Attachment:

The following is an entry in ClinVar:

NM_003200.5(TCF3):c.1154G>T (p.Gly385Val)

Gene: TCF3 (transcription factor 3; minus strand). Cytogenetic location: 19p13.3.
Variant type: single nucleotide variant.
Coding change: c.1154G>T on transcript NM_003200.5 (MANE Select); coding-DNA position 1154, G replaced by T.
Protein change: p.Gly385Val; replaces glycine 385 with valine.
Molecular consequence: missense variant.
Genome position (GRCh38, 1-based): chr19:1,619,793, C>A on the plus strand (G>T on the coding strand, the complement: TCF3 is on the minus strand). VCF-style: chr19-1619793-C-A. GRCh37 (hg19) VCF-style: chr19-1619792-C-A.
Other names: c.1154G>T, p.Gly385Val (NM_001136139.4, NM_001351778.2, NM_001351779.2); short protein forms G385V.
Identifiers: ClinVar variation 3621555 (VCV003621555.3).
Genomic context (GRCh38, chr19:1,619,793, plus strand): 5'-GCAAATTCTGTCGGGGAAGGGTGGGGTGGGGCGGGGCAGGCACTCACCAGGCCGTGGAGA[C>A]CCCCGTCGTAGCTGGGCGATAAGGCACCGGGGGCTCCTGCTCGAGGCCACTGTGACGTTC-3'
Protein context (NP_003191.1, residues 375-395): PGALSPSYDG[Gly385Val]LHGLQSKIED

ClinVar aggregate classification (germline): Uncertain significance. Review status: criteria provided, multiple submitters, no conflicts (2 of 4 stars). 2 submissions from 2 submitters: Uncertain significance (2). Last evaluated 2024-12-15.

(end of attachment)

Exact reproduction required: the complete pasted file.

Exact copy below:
The following is an entry in ClinVar:

NM_003200.5(TCF3):c.1154G>T (p.Gly385Val)

Gene: TCF3 (transcription factor 3; minus strand). Cytogenetic location: 19p13.3.
Variant type: single nucleotide variant.
Coding change: c.1154G>T on transcript NM_003200.5 (MANE Select); coding-DNA position 1154, G replaced by T.
Protein change: p.Gly385Val; replaces glycine 385 with valine.
Molecular consequence: missense variant.
Genome position (GRCh38, 1-based): chr19:1,619,793, C>A on the plus strand (G>T on the coding strand, the complement: TCF3 is on the minus strand). VCF-style: chr19-1619793-C-A. GRCh37 (hg19) VCF-style: chr19-1619792-C-A.
Other names: c.1154G>T, p.Gly385Val (NM_001136139.4, NM_001351778.2, NM_001351779.2); short protein forms G385V.
Identifiers: ClinVar variation 3621555 (VCV003621555.3).
Genomic context (GRCh38, chr19:1,619,793, plus strand): 5'-GCAAATTCTGTCGGGGAAGGGTGGGGTGGGGCGGGGCAGGCACTCACCAGGCCGTGGAGA[C>A]CCCCGTCGTAGCTGGGCGATAAGGCACCGGGGGCTCCTGCTCGAGGCCACTGTGACGTTC-3'
Protein context (NP_003191.1, residues 375-395): PGALSPSYDG[Gly385Val]LHGLQSKIED

ClinVar aggregate classification (germline): Uncertain significance. Review status: criteria provided, multiple submitters, no conflicts (2 of 4 stars). 2 submissions from 2 submitters: Uncertain significance (2). Last evaluated 2024-12-15.